Finding WMI Class Static Methods

by Feb 1, 2013

In a previous tip, we illustrated how to use Invoke-WmiMethod to create a network share locally and remotely. Today, you dive a bit deeper and find out which WMI classes actually provide methods, and what their arguments and argument orders are.

Note that WMI methods can be very powerful but are a low-level interface. This tip can only serve as a starter. Once you find an interesting class and method, you will probably have to do additional research until all works as expected. Also note that some WMI classes may not be implemented in all operating system versions.

To find all WMI classes that support static methods, try this:

$exclude = 'SetPowerState', 'Reset', 'Invoke'

Get-WmiObject -List -Class Win32_* | 
  Where-Object { $_.Methods } |
  ForEach-Object {
    $result = $_ | Select-Object -Property Name, Methods
    [Object[]]$result.Methods = $_.Methods | 
      Where-Object { ($_.Qualifiers | Select-Object -ExpandProperty Name) -contains 'Static' } |
      ForEach-Object { if($exclude -notcontains $_.Name) { $_.Name } }
  } |
  Where-Object { $_.Methods }  

The code lists all WMI classes that start with "Win32_" and have at least one method that is not listed in $exclude. The result looks something like this:

Name                              Methods                                                                        
----                              -------                                                                        
Win32_LogicalDisk                 {ScheduleAutoChk, ExcludeFromAutochk}                                          
Win32_Volume                      {ScheduleAutoChk, ExcludeFromAutoChk}                                          
Win32_Printer                     {AddPrinterConnection}                                                         
Win32_Process                     {Create}                                                                       
Win32_BaseService                 {Create}                                                                       
Win32_Service                     {Create}                                                                       
Win32_TerminalService             {Create}                                                                       
Win32_SystemDriver                {Create}                                                                       
Win32_PrinterDriver               {AddPrinterDriver}                                                             
Win32_ScheduledJob                {Create}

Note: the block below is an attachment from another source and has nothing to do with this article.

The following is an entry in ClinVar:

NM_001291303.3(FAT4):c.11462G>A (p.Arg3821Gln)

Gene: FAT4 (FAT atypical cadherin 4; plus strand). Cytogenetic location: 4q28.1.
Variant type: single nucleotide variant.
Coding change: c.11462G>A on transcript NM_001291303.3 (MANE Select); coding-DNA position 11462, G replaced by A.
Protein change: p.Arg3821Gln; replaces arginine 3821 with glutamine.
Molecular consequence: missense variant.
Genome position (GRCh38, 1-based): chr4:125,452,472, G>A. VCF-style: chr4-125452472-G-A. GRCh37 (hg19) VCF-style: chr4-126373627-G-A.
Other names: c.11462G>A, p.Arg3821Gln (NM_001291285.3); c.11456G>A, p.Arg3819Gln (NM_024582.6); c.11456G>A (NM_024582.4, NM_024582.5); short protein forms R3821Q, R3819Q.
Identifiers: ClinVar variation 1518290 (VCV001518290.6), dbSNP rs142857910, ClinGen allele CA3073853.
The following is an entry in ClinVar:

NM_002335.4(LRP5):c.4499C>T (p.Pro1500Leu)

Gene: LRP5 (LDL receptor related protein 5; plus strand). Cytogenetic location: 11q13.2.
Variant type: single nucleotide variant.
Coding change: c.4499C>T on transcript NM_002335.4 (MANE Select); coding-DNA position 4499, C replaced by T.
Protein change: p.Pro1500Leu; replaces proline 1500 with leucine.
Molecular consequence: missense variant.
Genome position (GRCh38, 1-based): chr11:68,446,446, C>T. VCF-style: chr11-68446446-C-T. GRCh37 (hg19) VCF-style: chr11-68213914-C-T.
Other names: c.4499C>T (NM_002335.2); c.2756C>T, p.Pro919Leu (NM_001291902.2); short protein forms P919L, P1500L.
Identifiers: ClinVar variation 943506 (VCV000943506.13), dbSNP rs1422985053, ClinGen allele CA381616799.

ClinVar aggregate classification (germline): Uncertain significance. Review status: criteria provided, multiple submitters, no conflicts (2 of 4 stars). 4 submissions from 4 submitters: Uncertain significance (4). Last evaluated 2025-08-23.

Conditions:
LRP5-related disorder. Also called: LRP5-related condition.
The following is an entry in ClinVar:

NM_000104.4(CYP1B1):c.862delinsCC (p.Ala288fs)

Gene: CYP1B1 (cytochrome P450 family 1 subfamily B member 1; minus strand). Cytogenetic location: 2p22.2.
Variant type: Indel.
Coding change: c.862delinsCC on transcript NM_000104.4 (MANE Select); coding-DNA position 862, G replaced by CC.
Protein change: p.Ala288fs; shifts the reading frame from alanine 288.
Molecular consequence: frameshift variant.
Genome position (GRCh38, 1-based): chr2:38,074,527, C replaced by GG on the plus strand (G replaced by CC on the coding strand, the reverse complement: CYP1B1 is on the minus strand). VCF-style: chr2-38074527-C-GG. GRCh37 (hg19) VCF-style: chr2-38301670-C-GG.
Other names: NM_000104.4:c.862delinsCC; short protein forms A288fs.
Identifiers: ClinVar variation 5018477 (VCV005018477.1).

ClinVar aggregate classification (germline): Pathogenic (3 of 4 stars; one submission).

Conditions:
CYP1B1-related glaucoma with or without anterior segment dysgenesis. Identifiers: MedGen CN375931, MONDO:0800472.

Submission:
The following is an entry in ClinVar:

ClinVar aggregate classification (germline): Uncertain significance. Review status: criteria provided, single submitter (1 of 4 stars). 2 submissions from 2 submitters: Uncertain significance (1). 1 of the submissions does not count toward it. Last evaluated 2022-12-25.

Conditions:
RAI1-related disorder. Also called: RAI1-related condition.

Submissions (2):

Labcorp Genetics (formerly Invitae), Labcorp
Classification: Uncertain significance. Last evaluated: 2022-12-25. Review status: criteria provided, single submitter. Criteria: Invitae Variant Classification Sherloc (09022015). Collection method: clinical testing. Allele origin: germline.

Win32_DfsNode                     {Create}                                                                       
Win32_Share                       {Create}                                                                       
Win32_ClusterShare                {Create}                                                                       
Win32_ShadowCopy                  {Create}                                                                       
Win32_SecurityDescriptorHelper    {Win32SDToSDDL, Win32SDToBinarySD, SDDLToWin32SD, SDDLToBinarySD...}           
Win32_NetworkAdapterConfiguration {RenewDHCPLeaseAll, ReleaseDHCPLeaseAll, EnableDNS, SetDNSSuffixSearchOrder...}
Win32_ShadowStorage               {Create}                                                                       
Win32_ReliabilityStabilityMetrics {GetRecordCount}                                                               
Win32_ReliabilityRecords          {GetRecordCount}                                                               
Win32_OfflineFilesCache           {Enable, RenameItem, Synchronize, Pin...}                                      
Win32_Product                     {Install, Admin, Advertise}

If you wanted to try Win32_Share with its method Create(), you then need to know the correct order of arguments for the method:

$class = [wmiclass]'Win32_Share'
$methodname = 'Create'

$class.psbase.GetMethodParameters($methodname).Properties | 
  Select-Object -Property Name, Type |
  Format-Table -AutoSize   

The result looks something like this:

Name             Type
----             ----
Access         Object
Description    String
MaximumAllowed UInt32
Name           String
Password       String
Path           String
Type           UInt32

Next, you can create new shares locally and remotely like this:

$class = 'Win32_Share'
$methodname = 'Create'
$Access = $null
$Description = 'A new share'
$MaximumAllowed = 10
$Name = 'myNewShare'
$Password = $null
$Path = 'C:\windows'
$Type = 0
Invoke-WmiMethod -Path $class -Name $methodname -ArgumentList $Access, $Description, $MaximumAllowed, $Name, $Password, $Path, $Type 

To create the share remotely, add the parameter(s) -ComputerName and -Credential. Note that you will need local Administrator privileges to create a new share. Invoke-WmiMethod returns numeric return values. To decipher these and find out more about WMI methods, navigate to a search engine and enter the WMI class name (such as "Win32_Share"). Most WMI classes and their methods are well documented on MSDN.

Twitter This Tip! ReTweet this Tip!